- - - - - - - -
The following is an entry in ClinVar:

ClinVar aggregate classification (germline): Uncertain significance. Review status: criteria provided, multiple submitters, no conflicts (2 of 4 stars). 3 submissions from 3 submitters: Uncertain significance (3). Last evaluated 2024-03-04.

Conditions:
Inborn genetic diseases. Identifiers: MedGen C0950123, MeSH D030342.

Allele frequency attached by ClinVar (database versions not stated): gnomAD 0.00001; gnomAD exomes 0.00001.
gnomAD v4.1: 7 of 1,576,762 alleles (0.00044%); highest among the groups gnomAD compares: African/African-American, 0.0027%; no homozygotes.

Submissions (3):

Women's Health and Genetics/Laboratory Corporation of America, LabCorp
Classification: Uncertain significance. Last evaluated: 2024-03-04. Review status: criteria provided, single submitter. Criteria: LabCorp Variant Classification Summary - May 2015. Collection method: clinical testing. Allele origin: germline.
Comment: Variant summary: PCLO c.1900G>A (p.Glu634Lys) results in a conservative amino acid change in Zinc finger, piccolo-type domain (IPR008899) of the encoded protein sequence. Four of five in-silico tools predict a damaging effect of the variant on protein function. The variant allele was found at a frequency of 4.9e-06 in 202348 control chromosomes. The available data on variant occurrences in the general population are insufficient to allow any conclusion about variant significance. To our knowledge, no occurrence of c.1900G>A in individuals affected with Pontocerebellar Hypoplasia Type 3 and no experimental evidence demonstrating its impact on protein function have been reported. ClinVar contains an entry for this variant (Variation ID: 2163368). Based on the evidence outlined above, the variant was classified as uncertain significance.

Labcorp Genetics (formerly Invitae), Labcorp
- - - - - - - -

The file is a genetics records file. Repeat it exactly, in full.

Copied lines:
The following is an entry in ClinVar:

ClinVar aggregate classification (germline): Uncertain significance. Review status: criteria provided, multiple submitters, no conflicts (2 of 4 stars). 3 submissions from 3 submitters: Uncertain significance (3). Last evaluated 2024-03-04.

Conditions:
Inborn genetic diseases. Identifiers: MedGen C0950123, MeSH D030342.

Allele frequency attached by ClinVar (database versions not stated): gnomAD 0.00001; gnomAD exomes 0.00001.
gnomAD v4.1: 7 of 1,576,762 alleles (0.00044%); highest among the groups gnomAD compares: African/African-American, 0.0027%; no homozygotes.

Submissions (3):

Women's Health and Genetics/Laboratory Corporation of America, LabCorp
Classification: Uncertain significance. Last evaluated: 2024-03-04. Review status: criteria provided, single submitter. Criteria: LabCorp Variant Classification Summary - May 2015. Collection method: clinical testing. Allele origin: germline.
Comment: Variant summary: PCLO c.1900G>A (p.Glu634Lys) results in a conservative amino acid change in Zinc finger, piccolo-type domain (IPR008899) of the encoded protein sequence. Four of five in-silico tools predict a damaging effect of the variant on protein function. The variant allele was found at a frequency of 4.9e-06 in 202348 control chromosomes. The available data on variant occurrences in the general population are insufficient to allow any conclusion about variant significance. To our knowledge, no occurrence of c.1900G>A in individuals affected with Pontocerebellar Hypoplasia Type 3 and no experimental evidence demonstrating its impact on protein function have been reported. ClinVar contains an entry for this variant (Variation ID: 2163368). Based on the evidence outlined above, the variant was classified as uncertain significance.

Labcorp Genetics (formerly Invitae), Labcorp